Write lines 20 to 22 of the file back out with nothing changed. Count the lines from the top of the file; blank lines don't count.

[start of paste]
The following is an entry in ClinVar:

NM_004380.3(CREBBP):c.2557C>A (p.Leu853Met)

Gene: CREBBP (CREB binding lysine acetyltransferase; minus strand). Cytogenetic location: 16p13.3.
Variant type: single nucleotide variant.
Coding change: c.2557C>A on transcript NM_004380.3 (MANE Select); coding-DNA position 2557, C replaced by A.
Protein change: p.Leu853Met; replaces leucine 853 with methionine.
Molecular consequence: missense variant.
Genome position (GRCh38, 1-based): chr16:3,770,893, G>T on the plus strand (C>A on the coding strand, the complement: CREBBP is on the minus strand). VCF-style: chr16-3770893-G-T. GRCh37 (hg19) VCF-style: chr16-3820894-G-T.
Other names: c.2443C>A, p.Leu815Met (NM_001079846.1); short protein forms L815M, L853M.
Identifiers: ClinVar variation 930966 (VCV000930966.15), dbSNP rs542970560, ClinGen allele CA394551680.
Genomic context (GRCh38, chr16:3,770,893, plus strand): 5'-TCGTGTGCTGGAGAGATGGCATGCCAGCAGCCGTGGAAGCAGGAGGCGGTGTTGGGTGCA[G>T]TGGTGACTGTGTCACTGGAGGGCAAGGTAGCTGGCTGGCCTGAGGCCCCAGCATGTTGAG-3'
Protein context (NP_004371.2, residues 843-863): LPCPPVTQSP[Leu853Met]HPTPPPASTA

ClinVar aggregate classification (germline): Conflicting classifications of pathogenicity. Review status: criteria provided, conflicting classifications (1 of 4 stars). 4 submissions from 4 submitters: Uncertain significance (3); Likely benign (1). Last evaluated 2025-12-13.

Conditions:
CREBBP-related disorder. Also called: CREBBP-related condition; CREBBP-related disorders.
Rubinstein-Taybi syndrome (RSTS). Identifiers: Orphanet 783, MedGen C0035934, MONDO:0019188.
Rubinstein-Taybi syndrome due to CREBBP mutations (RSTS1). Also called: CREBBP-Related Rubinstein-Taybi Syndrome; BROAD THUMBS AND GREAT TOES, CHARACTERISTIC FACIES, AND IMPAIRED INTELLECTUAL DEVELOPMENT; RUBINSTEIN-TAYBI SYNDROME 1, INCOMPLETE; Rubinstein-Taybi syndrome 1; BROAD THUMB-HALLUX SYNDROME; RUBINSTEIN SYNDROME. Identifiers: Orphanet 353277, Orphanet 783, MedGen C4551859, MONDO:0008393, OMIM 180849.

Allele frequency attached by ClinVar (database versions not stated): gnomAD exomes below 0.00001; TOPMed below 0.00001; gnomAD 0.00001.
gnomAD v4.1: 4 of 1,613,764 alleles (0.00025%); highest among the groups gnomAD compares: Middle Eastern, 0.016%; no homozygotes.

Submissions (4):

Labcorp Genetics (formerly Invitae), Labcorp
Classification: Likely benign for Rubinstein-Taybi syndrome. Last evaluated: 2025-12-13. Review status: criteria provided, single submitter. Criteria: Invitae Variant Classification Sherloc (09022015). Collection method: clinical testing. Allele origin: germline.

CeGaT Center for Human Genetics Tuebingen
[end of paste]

Submissions (4):

Labcorp Genetics (formerly Invitae), Labcorp
Classification: Likely benign for Rubinstein-Taybi syndrome. Last evaluated: 2025-12-13. Review status: criteria provided, single submitter. Criteria: Invitae Variant Classification Sherloc (09022015). Collection method: clinical testing. Allele origin: germline.